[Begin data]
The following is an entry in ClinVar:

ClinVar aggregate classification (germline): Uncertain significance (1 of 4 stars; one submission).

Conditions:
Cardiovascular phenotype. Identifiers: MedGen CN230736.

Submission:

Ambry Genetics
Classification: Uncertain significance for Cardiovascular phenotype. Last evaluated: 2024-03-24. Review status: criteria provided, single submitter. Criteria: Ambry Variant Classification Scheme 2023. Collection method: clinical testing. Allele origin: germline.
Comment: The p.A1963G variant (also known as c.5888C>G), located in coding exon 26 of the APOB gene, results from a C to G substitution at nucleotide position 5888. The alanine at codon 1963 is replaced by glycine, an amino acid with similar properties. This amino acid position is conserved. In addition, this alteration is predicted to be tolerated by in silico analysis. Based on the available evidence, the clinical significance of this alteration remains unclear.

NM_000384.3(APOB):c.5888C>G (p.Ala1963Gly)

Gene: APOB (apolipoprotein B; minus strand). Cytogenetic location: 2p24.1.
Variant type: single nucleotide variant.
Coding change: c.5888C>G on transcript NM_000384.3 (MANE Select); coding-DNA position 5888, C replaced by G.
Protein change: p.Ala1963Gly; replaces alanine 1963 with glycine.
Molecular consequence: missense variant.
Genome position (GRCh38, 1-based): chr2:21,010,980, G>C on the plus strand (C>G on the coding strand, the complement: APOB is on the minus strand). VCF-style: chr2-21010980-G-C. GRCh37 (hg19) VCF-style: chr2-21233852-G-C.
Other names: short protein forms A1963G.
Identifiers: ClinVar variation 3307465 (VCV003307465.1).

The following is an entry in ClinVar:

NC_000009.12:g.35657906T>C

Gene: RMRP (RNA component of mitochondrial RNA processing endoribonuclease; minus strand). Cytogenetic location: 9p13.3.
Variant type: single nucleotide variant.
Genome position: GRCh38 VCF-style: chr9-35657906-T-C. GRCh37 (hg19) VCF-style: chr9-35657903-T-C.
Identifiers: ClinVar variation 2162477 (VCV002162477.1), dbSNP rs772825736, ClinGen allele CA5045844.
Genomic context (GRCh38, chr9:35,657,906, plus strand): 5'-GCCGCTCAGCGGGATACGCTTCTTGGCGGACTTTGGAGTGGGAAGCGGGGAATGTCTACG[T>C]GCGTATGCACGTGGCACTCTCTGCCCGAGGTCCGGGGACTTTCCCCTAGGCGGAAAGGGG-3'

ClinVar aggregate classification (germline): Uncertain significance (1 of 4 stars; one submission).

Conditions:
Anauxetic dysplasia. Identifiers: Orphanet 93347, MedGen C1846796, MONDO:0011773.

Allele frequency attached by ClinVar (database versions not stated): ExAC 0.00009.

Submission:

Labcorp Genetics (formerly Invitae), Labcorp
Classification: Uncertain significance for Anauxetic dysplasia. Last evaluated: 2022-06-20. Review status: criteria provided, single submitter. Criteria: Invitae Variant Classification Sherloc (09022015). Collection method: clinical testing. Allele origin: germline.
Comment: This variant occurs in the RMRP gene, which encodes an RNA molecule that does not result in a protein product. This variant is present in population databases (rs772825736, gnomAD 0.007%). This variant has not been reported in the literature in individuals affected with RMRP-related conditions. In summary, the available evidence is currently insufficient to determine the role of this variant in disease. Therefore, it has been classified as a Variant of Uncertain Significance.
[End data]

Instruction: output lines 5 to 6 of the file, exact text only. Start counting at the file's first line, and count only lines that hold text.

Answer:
Submission:

Ambry Genetics